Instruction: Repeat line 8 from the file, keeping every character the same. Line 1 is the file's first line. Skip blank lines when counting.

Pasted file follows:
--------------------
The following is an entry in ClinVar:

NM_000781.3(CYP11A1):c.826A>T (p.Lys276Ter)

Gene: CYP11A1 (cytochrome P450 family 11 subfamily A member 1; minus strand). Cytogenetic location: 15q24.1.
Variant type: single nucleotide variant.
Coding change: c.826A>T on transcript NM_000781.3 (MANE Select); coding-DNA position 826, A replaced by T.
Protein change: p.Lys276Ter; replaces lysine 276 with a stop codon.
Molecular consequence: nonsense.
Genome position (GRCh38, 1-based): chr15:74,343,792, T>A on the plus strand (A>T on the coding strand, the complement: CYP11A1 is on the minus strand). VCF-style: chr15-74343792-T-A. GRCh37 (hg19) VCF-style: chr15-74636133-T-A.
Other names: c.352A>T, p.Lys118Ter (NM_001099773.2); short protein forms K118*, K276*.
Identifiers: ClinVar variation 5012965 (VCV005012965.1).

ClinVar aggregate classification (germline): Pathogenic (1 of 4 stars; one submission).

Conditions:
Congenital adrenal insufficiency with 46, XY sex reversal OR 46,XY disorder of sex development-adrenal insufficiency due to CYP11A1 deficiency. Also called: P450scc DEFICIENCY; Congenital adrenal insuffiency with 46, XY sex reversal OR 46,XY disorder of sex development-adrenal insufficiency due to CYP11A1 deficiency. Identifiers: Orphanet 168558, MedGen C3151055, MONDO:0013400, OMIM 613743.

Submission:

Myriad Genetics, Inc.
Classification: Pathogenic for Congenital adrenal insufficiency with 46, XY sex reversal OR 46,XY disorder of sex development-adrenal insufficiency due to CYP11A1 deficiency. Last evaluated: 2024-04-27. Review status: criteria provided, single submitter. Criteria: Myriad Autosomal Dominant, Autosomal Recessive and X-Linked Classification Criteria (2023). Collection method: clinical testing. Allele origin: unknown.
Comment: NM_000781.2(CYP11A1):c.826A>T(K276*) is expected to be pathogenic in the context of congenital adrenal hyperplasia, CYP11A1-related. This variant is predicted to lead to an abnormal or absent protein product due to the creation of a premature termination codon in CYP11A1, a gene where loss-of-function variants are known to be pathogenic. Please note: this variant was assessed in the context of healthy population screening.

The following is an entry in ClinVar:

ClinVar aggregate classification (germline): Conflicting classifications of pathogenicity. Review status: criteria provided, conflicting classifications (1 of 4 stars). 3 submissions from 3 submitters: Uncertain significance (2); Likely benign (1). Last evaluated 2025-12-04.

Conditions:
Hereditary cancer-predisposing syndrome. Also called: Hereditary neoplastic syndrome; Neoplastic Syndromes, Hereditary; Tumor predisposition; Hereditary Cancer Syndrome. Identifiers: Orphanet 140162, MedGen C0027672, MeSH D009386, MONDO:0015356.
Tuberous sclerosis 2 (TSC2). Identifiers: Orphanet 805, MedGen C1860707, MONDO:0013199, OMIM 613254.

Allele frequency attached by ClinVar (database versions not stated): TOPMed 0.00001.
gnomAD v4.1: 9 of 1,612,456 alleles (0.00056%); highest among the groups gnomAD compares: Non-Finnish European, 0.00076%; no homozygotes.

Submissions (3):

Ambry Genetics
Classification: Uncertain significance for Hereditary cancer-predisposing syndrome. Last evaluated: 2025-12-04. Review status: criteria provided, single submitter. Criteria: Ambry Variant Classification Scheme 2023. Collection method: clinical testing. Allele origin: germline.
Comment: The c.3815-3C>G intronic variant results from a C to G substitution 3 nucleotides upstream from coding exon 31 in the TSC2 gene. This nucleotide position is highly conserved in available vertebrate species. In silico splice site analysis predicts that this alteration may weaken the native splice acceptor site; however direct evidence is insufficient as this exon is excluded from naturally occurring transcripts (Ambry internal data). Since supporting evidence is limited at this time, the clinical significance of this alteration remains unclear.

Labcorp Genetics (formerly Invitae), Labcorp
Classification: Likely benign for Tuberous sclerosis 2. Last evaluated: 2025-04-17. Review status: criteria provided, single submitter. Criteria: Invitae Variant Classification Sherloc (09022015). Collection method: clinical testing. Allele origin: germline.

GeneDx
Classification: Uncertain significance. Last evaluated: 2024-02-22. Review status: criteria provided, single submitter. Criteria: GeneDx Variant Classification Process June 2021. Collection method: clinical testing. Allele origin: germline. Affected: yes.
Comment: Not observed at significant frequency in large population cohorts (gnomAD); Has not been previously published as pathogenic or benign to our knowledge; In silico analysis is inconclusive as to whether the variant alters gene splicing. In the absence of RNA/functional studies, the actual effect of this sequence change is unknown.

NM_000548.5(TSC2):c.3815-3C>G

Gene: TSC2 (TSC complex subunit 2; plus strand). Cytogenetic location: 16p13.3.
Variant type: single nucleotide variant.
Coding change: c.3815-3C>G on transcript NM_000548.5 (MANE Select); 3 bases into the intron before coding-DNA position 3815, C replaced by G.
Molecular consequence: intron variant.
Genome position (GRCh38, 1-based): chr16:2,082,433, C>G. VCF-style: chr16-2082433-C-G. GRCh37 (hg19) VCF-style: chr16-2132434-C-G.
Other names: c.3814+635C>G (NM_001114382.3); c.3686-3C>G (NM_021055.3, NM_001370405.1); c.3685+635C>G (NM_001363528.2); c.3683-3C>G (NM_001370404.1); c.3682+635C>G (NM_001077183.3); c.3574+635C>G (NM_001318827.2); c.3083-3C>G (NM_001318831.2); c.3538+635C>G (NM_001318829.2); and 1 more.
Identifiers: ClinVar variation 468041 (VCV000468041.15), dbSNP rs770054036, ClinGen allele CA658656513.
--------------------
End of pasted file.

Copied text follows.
Genome position (GRCh38, 1-based): chr15:74,343,792, T>A on the plus strand (A>T on the coding strand, the complement: CYP11A1 is on the minus strand). VCF-style: chr15-74343792-T-A. GRCh37 (hg19) VCF-style: chr15-74636133-T-A.